Solving One Of Maryland's Biggest Problems: Chicken Poop - Modern Farmer

Solving One Of Maryland’s Biggest Problems: Chicken Poop

Chicken poop: the cause of, and potentially, solution to, Maryland's pollution problems.

Maryland is, weirdly enough, known for its chicken production. Purdue has a huge plant there, and the state ranks eighth in the country for output, impressive considering it’s the ninth-smallest state by area. Purdue’s chickens produce a huge amount of waste, a foul substance to humans, consisting of high levels of phosphorous and nitrogen. But plants love phosphorous and nitrogen, so for a long time Purdue’s chicken waste has been used as fertilizer by farms in the Chesapeake Bay area.

Unfortunately, the plants don’t take in all of the phosphorous, and the excess tends to flow downhill into the Chesapeake – a huge ecological problem. The phosphorous causes huge, dangerous algae blooms which eat up all the oxygen in parts of the Bay, resulting in “dead zones” where no life can survive. Purdue has long attracted the ire of environmentalists for this practice. ThinkProgress, though, reports on a new proposal from Purdue that hopes to solve the problem in an innovative way.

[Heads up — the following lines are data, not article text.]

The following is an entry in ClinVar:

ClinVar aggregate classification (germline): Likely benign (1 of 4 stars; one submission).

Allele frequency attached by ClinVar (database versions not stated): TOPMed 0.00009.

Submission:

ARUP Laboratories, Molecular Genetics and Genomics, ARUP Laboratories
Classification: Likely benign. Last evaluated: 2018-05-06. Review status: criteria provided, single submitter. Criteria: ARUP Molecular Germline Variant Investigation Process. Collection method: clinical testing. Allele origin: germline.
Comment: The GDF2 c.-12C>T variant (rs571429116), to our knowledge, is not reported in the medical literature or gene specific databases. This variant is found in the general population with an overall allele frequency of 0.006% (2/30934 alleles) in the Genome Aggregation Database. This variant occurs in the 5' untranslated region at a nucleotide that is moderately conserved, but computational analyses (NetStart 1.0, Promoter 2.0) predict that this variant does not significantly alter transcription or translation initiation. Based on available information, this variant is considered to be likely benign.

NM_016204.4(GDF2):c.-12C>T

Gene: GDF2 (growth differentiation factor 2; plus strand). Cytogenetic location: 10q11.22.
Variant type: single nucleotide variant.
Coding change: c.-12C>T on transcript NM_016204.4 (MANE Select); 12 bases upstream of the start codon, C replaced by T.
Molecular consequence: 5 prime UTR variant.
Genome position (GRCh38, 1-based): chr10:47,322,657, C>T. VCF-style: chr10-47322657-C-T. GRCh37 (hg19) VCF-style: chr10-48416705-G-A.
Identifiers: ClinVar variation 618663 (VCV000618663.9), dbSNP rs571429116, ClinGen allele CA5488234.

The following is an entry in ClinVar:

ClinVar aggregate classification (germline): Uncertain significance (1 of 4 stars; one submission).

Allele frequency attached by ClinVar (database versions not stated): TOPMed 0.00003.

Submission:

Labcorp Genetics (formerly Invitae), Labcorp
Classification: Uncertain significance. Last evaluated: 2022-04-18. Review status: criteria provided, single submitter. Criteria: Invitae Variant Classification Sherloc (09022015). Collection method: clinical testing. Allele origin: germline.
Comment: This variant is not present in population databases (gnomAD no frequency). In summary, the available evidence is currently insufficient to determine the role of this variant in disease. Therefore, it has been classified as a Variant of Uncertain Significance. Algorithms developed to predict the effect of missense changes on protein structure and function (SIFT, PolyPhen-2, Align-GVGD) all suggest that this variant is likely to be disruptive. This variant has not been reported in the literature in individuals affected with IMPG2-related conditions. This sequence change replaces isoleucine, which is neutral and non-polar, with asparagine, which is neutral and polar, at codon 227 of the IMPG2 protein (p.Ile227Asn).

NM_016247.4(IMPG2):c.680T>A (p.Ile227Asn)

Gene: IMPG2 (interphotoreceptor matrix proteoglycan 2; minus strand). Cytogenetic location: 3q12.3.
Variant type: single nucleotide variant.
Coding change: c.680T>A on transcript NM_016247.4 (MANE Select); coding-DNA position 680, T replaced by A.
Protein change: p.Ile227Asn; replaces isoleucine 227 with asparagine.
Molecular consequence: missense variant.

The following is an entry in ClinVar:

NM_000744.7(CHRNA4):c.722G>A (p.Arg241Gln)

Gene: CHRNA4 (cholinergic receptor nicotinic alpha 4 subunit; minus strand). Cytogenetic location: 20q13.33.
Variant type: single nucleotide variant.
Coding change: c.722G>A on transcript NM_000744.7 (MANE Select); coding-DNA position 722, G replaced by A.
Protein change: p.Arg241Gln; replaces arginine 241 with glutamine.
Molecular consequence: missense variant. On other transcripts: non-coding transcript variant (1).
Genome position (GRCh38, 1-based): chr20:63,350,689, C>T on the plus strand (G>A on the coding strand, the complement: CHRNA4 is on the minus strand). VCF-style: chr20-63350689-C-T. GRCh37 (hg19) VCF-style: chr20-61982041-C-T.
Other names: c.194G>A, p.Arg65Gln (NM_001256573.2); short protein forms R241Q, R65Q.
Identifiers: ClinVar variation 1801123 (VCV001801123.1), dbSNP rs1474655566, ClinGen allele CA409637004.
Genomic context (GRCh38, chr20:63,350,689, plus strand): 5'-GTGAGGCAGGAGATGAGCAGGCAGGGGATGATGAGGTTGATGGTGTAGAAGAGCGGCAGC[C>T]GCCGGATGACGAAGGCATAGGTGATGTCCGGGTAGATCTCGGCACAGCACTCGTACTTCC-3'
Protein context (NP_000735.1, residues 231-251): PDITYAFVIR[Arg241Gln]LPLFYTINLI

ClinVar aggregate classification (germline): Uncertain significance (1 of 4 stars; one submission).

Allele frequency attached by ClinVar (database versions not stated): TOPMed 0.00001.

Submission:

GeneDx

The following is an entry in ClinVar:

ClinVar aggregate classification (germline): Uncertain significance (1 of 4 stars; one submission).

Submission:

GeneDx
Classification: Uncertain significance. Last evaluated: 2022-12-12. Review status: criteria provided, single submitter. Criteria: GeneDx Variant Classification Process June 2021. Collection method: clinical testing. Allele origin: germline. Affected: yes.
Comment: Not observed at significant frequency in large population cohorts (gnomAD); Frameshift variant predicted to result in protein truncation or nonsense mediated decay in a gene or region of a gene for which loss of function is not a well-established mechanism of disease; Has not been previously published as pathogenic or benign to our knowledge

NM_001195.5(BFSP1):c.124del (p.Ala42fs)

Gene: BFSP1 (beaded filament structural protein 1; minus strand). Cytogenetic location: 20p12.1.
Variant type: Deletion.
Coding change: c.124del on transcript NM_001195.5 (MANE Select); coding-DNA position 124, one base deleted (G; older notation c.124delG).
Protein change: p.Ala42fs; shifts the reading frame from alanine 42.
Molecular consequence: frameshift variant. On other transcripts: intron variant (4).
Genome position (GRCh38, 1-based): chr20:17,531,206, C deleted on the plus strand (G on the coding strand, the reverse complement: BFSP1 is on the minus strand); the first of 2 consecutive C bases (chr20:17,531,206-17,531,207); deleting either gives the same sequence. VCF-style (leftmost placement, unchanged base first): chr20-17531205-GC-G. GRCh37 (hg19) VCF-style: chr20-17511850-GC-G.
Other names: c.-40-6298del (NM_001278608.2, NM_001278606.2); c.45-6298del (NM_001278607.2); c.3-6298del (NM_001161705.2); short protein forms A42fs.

Purdue, along with AgEnergy USA (named by the Baltimore Sun), wants to build an enormous power plant on the Eastern Shore that would use some of the roughly 228,000 tons of excess chicken poop produced each year to create energy. Typically, manure would be burned in this process, which is hardly better for the environment than the poop in the water. But Purdue says this new plant would use an anaerobic process that would break down the manure without polluting the air. Of course, that doesn’t address the base problem, which is that Purdue is producing such insane amounts of waste – but it could be a solid temporary solution.

Head over to ThinkProgress for more.

Image via Flickr user kusabi

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